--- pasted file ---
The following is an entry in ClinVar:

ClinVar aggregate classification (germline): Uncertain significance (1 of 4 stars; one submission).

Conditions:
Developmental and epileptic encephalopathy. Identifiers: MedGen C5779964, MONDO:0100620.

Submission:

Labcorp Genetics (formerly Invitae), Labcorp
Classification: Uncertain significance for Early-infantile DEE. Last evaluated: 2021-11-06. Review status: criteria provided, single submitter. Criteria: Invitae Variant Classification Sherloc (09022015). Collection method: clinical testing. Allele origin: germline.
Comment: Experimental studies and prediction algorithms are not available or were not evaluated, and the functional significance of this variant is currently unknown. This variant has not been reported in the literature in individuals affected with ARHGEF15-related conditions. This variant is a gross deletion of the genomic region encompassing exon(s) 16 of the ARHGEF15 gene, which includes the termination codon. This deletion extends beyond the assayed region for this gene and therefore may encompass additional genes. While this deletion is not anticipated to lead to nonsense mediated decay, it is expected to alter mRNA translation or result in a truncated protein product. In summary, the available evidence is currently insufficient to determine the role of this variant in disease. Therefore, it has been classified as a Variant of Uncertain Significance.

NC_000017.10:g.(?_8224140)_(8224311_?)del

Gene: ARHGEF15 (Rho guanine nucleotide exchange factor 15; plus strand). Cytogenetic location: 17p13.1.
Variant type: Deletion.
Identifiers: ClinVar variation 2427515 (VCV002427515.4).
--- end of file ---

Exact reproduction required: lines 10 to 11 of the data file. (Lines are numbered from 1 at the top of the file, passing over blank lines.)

Gene: ARHGEF15 (Rho guanine nucleotide exchange factor 15; plus strand). Cytogenetic location: 17p13.1.
Variant type: Deletion.